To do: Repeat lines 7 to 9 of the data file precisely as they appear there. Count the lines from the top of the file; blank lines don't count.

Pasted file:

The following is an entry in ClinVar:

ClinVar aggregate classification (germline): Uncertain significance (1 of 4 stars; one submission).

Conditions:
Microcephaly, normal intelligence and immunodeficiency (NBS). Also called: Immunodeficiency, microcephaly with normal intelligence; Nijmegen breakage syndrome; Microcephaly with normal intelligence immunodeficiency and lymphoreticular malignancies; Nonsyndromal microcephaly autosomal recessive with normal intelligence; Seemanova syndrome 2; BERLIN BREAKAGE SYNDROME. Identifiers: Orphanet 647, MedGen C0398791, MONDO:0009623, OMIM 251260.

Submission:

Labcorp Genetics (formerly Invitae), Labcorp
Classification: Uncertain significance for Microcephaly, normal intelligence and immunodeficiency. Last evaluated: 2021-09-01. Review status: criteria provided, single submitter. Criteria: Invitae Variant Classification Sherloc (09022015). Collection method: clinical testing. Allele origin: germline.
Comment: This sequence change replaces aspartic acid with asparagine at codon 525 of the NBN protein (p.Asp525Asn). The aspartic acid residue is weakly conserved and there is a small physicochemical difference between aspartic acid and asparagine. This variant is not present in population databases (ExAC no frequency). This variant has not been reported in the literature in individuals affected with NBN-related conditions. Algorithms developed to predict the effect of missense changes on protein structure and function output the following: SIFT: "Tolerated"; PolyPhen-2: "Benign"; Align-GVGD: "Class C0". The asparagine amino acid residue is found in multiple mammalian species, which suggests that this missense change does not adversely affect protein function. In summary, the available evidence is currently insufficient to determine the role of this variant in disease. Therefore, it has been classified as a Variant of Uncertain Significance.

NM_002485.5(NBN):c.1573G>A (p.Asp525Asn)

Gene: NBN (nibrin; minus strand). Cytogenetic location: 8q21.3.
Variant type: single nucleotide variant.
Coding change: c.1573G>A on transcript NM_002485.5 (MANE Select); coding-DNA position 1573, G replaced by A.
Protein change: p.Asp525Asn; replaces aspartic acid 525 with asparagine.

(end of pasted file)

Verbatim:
Classification: Uncertain significance for Microcephaly, normal intelligence and immunodeficiency. Last evaluated: 2021-09-01. Review status: criteria provided, single submitter. Criteria: Invitae Variant Classification Sherloc (09022015). Collection method: clinical testing. Allele origin: germline.
Comment: This sequence change replaces aspartic acid with asparagine at codon 525 of the NBN protein (p.Asp525Asn). The aspartic acid residue is weakly conserved and there is a small physicochemical difference between aspartic acid and asparagine. This variant is not present in population databases (ExAC no frequency). This variant has not been reported in the literature in individuals affected with NBN-related conditions. Algorithms developed to predict the effect of missense changes on protein structure and function output the following: SIFT: "Tolerated"; PolyPhen-2: "Benign"; Align-GVGD: "Class C0". The asparagine amino acid residue is found in multiple mammalian species, which suggests that this missense change does not adversely affect protein function. In summary, the available evidence is currently insufficient to determine the role of this variant in disease. Therefore, it has been classified as a Variant of Uncertain Significance.

NM_002485.5(NBN):c.1573G>A (p.Asp525Asn)